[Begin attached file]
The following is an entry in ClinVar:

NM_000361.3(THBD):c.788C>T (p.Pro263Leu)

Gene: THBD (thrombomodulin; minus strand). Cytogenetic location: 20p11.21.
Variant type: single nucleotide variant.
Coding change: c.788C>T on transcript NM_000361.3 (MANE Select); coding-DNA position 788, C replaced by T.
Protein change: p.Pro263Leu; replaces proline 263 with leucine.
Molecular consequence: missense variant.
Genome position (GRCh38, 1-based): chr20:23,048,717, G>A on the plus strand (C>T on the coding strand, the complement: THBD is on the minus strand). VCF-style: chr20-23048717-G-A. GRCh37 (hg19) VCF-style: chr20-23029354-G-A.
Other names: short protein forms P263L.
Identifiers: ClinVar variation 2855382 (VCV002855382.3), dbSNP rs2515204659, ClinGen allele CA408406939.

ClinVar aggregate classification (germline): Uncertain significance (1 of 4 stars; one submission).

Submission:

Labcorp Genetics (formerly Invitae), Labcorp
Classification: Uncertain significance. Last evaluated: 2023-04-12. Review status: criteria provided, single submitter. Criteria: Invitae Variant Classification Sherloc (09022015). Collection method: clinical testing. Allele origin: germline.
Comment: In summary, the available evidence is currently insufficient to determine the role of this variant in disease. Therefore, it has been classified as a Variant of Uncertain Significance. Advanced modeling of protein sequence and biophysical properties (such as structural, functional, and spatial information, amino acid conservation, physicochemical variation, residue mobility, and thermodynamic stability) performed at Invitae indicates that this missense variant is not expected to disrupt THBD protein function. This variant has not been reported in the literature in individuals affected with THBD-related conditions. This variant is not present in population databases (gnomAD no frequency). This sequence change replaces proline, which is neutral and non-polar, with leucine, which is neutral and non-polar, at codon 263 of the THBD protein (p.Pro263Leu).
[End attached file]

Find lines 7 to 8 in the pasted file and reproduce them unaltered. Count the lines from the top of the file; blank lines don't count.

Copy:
Molecular consequence: missense variant.
Genome position (GRCh38, 1-based): chr20:23,048,717, G>A on the plus strand (C>T on the coding strand, the complement: THBD is on the minus strand). VCF-style: chr20-23048717-G-A. GRCh37 (hg19) VCF-style: chr20-23029354-G-A.